In addition to upcycling medical waste, we have generated employment for highly skilled biotech professionals and have spent enormous time and effort in preserving digitized health records of tens of thousands of patients undergoing treatment at hospitals. The biobank fulfills the need of clinicians and researchers to manage large volumes of patient samples. These benefits can also help the government understand patient demographics and tailor their policies and resources to best serve the people to promote health and well-being.

What opportunities do you foresee in this sector?

I see tremendous opportunities in several areas. One is pharmaco-economics to deliver cost-effective personalized medicine to Indian patients. I also foresee a digital revolution combining blockchain technology to track each sample and data, combined with omics (genomics, proteomics, metabolomics, phenomics), data science and bioinformatic analytics for deriving actionable knowledge from big data. I foresee cancer becoming manageable as a chronic disease just like hypertension and diabetes through the usage of intelligent and personalized treatments available. Early detection of blood-based tests will result in a reduction of the treatment of disease while increasing the quality and quantity of life dramatically.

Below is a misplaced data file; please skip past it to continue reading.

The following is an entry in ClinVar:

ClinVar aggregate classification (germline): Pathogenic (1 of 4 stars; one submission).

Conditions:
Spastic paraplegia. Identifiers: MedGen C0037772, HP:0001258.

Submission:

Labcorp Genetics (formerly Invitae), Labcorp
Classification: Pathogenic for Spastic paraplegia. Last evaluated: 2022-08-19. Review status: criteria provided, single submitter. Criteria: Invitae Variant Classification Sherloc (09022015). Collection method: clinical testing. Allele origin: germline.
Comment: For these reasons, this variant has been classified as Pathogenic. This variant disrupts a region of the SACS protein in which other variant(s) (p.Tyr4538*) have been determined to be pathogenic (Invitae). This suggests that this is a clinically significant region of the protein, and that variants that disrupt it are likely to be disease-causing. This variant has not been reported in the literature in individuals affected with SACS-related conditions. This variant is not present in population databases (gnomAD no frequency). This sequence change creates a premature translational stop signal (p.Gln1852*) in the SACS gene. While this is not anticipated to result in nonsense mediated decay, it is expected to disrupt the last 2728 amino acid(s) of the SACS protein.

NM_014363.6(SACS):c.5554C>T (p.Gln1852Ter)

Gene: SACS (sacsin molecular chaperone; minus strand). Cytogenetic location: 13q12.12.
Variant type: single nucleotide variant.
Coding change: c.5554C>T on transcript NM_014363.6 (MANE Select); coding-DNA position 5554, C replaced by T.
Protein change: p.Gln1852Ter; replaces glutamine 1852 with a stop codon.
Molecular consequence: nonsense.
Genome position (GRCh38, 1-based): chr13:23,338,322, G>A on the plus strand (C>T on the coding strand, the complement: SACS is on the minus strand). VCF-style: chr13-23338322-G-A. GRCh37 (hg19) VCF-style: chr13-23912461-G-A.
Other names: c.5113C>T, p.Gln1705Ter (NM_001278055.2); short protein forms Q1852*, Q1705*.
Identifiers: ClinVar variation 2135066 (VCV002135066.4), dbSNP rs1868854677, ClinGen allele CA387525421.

Talking about our company, at the moment our samples and data are mostly from private hospitals. For it to be representative of India, the participation of public hospitals is needed in a public-private partnership where Sapien offers biobanking expertise to public hospitals to conserve and digitize valuable samples and datasets as part of ‘Digital India’. This can contribute large unbiased Indian data to drive public health policy and channel funds optimally.

What has been your experience in competing at the TiE women’s finals in Dubai?

Going in-person to Dubai was very useful in two ways:

a. Meeting TiE Charter Members, TiE-Women organizers and meeting the other 18 contestants from across the world. I have connected with many women who are in the healthcare, life sciences and diagnostics area and am exploring collaborative opportunities with them.

b. Learning to convey the message of one’s enterprise in a simple manner to non-subject-matter-experts. I learned a lot from other tech founders who were able to grab the attention of the jury and communicate the impact of their enterprise during their presentation. Many of us have pledged to mentor future TiE-Women cohorts and each other.

Straight Talk